Past Seminar

Using Scientific Publications to Evaluate Government R&D Spending: The Case of Energy

Apr 24, 2014

About the Event


David Popp, Associate Professor of Public Administration Maxwell School of Citizenship and Public Affairs at Syracuse University


Because of their potential to both reduce emissions associated with climate change and improve energy security, government spending on research and development of alternative energy sources such as wind and solar power is growing around the world. Assessing the effectiveness of this research support is complex. The mix of public and private research funding used to support the development of such alternative energy sources presents a challenge for estimating the effect of government R&D funding. Because government R&D is further upstream from the final commercialized product, it may take several years for its effect on technology to be realized. At the same time, factors such as energy prices and environmental policy influence both private and public R&D decisions. To disentangle the effect of each type of R&D, this research project uses data on scientific publications from the U.S., Japan, and Europe to assess the effect of government-sponsored energy R&D. Combining data on scientific publications for alternative energy technologies with data on government R&D support for these technologies, I address three research questions: First, how does government R&D affect the returns to basic research? Using counts of both publications and the citations made to these publications, this project asks whether increases in government R&D in a specific field lead to not only more research output, but more importantly, better research output. Second, are there diminishing returns to government R&D support, so that increases in R&D support less fruitful projects? These may occur because of adjustment costs, or because government R&D supports work that would have otherwise been financed through other means. Third, as the ultimate goal of government research funding is to lead to new applications, the project assesses the impact of these publications on applied research by linking publication data to citations on U.S. energy patents.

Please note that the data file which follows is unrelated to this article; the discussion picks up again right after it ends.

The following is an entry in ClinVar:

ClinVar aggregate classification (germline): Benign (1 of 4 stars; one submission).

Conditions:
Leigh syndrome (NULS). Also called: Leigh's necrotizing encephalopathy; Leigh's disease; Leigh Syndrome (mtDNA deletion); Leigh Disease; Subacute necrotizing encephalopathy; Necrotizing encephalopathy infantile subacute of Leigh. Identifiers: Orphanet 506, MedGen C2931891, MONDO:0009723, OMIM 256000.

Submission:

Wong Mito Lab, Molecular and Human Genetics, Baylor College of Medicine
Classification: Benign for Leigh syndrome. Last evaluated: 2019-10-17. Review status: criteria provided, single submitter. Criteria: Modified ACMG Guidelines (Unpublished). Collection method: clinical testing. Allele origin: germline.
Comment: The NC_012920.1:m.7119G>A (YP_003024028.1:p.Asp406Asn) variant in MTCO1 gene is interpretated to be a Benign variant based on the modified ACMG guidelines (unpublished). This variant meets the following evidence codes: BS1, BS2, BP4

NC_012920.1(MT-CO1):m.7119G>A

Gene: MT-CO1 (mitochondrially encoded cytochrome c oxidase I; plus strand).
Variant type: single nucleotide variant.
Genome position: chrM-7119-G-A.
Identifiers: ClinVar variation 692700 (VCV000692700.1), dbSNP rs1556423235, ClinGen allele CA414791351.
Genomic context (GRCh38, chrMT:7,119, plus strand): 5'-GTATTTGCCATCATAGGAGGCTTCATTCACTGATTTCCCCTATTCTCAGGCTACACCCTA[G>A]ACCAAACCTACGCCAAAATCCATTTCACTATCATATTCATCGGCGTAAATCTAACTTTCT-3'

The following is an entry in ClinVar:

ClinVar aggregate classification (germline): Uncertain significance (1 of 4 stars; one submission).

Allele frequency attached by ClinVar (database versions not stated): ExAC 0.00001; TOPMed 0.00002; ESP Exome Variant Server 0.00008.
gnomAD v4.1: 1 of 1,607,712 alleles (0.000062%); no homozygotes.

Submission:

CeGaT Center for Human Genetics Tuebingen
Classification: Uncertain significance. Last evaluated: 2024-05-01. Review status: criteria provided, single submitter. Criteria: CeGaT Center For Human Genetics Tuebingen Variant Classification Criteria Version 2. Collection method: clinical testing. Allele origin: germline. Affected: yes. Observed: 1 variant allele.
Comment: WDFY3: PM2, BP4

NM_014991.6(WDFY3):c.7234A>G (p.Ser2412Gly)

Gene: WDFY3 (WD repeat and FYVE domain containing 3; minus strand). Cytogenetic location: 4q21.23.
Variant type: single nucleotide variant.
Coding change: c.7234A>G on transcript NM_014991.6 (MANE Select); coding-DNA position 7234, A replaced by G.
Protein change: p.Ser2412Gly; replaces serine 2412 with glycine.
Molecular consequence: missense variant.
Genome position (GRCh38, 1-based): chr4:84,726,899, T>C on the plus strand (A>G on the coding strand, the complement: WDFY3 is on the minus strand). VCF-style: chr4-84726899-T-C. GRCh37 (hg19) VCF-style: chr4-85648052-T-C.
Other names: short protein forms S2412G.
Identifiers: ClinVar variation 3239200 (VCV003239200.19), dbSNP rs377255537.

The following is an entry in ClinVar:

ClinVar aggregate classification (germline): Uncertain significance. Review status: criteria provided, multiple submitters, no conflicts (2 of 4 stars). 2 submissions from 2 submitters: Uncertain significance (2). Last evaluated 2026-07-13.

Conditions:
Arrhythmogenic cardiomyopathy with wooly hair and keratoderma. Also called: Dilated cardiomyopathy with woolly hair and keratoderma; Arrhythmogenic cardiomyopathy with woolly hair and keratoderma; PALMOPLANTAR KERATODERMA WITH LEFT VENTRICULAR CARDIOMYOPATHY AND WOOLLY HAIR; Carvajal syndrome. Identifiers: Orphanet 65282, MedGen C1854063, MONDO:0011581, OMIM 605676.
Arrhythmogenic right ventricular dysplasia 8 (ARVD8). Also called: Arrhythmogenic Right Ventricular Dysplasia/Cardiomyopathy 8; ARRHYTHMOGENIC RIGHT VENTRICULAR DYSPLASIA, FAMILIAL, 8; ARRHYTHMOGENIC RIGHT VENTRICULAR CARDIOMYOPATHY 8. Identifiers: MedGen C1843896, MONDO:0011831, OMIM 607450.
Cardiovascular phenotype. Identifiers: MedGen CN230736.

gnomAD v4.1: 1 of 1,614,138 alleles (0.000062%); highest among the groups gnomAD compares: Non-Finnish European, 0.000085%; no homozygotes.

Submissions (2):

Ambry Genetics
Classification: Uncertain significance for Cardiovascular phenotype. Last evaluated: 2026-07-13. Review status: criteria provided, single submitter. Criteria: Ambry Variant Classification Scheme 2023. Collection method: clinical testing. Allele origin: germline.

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  • David Popp